Tying-Up Syndrome

I just bought a filly who had recurrent bouts of ‘tying-up.’ What can you tell me about this disease?
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Q: I just bought a Thoroughbred filly which was in race training, but retired without running because of recurrent bouts of ‘tying-up.’ She had been turned out for six months before I got her, and never showed any problems while on the farm. What can you tell me about this disease?

A: Tying-up is a syndrome or description of a horse with muscle damage that has many different causes. It probably is one of the most misunderstood and controversial syndromes in the athletic horse. Since there are several causes, some of which appear to be inherited, there is no single cure. Typical signs of tying-up include a horse which becomes stiff, sweats, and is reluctant to move. Researchers have learned a great deal about tying-up—or exertional rhabdomyolysis—in recent years. Unfortunately, the information has shown that some of the most common beliefs about tying-up have been proven wrong by scientific study. Thus, what was considered by some early researchers to be a problem that had one basic cause, e.g. lactic acid, is actually a broad-scale syndrome that will require continued research on a variety of fronts before every aspect is understood.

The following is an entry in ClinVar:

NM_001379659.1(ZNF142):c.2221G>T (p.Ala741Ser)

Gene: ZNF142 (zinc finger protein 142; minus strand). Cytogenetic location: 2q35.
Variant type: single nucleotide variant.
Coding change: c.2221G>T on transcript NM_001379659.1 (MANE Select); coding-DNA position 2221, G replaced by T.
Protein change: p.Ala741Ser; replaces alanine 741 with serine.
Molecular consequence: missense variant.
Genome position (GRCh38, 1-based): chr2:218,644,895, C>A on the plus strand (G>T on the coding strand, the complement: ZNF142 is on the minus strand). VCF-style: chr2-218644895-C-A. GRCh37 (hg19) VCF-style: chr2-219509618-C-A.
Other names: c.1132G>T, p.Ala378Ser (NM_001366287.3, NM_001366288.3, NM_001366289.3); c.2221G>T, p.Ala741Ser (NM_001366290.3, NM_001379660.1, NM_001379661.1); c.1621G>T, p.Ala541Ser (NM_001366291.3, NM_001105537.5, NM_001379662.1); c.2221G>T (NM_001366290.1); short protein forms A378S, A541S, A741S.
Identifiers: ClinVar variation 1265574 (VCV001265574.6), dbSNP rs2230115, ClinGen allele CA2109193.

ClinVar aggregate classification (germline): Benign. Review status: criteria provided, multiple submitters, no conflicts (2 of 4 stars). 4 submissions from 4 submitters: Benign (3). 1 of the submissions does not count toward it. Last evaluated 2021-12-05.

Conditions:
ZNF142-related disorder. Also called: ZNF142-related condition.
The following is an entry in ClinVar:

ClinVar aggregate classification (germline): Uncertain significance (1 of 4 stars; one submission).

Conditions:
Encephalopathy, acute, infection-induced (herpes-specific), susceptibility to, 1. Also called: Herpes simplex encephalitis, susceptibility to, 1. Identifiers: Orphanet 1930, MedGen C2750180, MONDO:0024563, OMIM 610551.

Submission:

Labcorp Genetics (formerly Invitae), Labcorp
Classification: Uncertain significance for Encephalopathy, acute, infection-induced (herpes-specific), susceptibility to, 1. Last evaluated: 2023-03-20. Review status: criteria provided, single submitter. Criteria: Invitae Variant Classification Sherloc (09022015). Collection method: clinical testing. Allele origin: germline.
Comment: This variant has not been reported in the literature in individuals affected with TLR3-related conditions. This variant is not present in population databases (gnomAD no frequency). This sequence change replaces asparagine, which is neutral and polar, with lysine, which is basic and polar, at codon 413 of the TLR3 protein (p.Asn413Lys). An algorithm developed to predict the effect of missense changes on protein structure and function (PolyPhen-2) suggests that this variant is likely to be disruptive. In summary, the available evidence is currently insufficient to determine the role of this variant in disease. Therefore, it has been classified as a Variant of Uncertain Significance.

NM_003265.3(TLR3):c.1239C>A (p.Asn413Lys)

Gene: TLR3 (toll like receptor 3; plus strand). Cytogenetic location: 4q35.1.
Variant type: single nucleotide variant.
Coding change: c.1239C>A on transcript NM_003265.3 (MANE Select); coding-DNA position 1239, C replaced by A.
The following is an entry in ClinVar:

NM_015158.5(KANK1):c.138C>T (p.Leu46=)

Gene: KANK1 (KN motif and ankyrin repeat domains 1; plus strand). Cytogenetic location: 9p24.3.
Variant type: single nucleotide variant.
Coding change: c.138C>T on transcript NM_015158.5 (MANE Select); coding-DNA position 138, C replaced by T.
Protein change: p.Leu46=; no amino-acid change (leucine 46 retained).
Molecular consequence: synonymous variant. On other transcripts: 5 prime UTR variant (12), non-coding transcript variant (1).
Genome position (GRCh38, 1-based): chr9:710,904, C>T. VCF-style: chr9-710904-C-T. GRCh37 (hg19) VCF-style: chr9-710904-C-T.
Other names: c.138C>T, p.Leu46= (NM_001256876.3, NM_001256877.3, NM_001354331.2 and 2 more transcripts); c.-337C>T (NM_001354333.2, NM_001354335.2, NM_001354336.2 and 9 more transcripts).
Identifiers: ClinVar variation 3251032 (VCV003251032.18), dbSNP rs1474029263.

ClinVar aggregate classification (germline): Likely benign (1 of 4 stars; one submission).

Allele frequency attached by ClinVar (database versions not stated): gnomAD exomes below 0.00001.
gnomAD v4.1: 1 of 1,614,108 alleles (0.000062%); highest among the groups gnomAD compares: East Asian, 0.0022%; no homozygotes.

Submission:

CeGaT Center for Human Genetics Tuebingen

In other words, tying-up is not one disease, but several different diseases that have similar signs and different causes. Therefore, the management of a Thoroughbred that suffers from tying-up would differ from the management of a Quarter Horse that is tying-up, would differ from the management of a backyard pleasure horse that has the same symptoms.

Some horses are healthy athletes that tie-up sporadically likely due to exercise in excess of their training level, electrolyte depletion, or dietary imbalances. They respond well to rest, a gradual return to a graduated training regime, and balancing the diet. Other horses will suffer from chronic episodes of tying-up that can be debilitating. Our research suggests that there might be several inherited reasons for chronic tying-up

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Written by:

Stephanie Valberg, DVM, PhD, Dipl. ACVIM, ACVSMR, is the Mary Anne McPhail Dressage Chair in Equine Sports Medicine and a Professor of Large Animal Clinical Sciences at Michigan State University. She is a leading researcher on the subject of tying-up and the genetic basis for equine neuromuscular disorders.

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